Unijava (União dos Povos Indígenas do Vale do Javari) will resume the work of indigenous surveillance teams and chose indigenist Carlos Travassos to assume the actions that Bruno Pereira was developing with local populations in part of the Amazon.
The indigenist and British journalist Dom Phillips, who was traveling through the region to write a book, were murdered in Vale do Javari in June this year. Bruno and the region’s indigenous people were tracking crimes in progress on the valley’s protected lands and had received death threats.
Three men became defendants on charges of double murder and concealment of bodies. They are: Amarildo Oliveira, the Pelado; Jefferson da Silva Lima, the Pelado da Dinha; and Oseney de Oliveira, known as Dos Santos. There are even more suspects involved in the crime.
Ruben Villar, known as Colombia, is under investigation for allegedly funding an armed criminal association that would engage in illegal fishing in the Javari Valley. The Federal Police have already pointed out that he is suspected of being involved in the deaths of Bruno and Dom.
Colombia was arrested after spontaneously presenting himself to the PF with false documents to claim that he had nothing to do with crime and drug trafficking. After posting a R$15,000 bail, he was released this week and will wear an electronic anklet.
Travassos, who knew Bruno and exchanged information with him on indigenous issues, says he wants to carry on his friend’s legacy in Vale do Javari.
“It’s important that we honor his work by continuing,” says Travassos.
The indigenist who will provide technical advice to Unijava worked for nine years at Funai (Fundação Nacional do Índio) and was once part of the Vale do Javari Ethnoenvironmental Protection Front, an arm that helps in locating and protecting isolated indigenous populations.
Therefore, he has experience with isolated and recent contact indigenous people, something important in the Vale do Javari Indigenous Land, the second largest in Brazil and considered the place with the highest concentration of these groups in the world.
In recent years, Travassos has been responsible for providing technical assistance to the Guardians of the Forest of the Guajajara people of the Arariboia Indigenous Land, in Maranhão. Guardians are indigenous groups known for their dedication to the surveillance and protection of their lands, and eventually even trying to arrest invaders—basically, the self-defense of the territory. The indigenist helped, among other things, in the training of guardians and planning of actions.
At Javari, Travassos will play a similar role in helping to protect the territory and manage information about invaders in the protected area.
“Both realities are very dangerous. You have a difficulty for public security institutions to act within indigenous lands”, he tells Sheet mischievous “In terms of violence, it’s quite complicated.”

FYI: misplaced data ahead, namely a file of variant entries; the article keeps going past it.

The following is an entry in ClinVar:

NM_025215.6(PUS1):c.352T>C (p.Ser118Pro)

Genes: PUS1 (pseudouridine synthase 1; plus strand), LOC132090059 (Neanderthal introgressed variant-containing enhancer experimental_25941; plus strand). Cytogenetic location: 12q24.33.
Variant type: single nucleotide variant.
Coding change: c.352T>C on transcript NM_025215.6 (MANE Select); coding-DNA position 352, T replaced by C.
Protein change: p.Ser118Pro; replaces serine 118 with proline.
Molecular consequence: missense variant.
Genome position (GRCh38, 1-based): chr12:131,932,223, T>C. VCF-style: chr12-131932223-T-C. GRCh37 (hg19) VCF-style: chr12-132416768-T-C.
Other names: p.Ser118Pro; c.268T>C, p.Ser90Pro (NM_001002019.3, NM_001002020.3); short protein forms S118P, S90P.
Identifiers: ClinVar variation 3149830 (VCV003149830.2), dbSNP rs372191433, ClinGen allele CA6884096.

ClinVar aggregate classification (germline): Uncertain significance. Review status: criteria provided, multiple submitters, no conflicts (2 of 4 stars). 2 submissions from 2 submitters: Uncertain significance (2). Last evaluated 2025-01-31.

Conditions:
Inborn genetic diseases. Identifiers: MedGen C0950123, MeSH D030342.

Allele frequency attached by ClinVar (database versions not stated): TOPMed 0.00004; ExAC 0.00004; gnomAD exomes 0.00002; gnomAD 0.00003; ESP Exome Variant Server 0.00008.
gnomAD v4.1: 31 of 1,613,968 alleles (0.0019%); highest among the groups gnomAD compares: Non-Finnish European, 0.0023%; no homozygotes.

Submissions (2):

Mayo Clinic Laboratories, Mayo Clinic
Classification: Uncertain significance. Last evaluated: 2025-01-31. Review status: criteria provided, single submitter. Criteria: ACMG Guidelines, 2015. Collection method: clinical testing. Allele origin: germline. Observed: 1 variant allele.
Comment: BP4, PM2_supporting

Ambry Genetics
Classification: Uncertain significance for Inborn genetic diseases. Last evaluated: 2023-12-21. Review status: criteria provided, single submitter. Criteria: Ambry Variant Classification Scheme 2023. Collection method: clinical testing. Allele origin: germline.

The indigenist recalls the five guardians murdered in Maranhão since 2015, among them Paulo Paulino Guajajara, in 2019, and the deaths in Javari of Funai collaborator Maxciel Pereira dos Santos, of the Vale do Javari Ethnoenvironmental Protection Front, in 2019, and of Bruno Pereira.
Despite the violence common to both, the locations have considerably different situations, according to the indigenist.
In the case of the indigenous land where he worked in Maranhão, Travassos points out that the area is “surrounded” by numerous invasions from all sides and that this already leads to very strong environmental and sociocultural impacts.
“Let’s say that it would be the portrait of Javari in I don’t know how many years. But I hope not”, he says.
Among the complexities in the Vale do Javari Indigenous Land are the proximity to the triple border with Peru and Colombia, the presence of drug trafficking and a much greater difficulty in reaching the points of invasion, compared to the reality experienced by Travassos in Maranhão.
Considering the violence in the Javari region, the indigenist points out that, for security reasons, there is constant contact with the authorities and care during displacements. In addition, Travassos is always in the company of other people.
Even with the problems and the heavy crime perpetrated in Javari against Bruno and Dom, the authorities’ attention to the place is fleeting, says Travassos. “The risk of losing control, the relative control of the territory is very high,” he says.
Despite this, the recent murders and the current situation may eventually lead to, in fact, a greater state presence and, in addition, the strengthening of indigenous institutions.
“More young people appear, more warriors who want to participate in protecting the indigenous land”, says Travassos, who says that the criminals’ attempt to prevail in the region after Bruno’s death will not be successful. “If they think they’re going to weaken us, we’re going to get stronger.”
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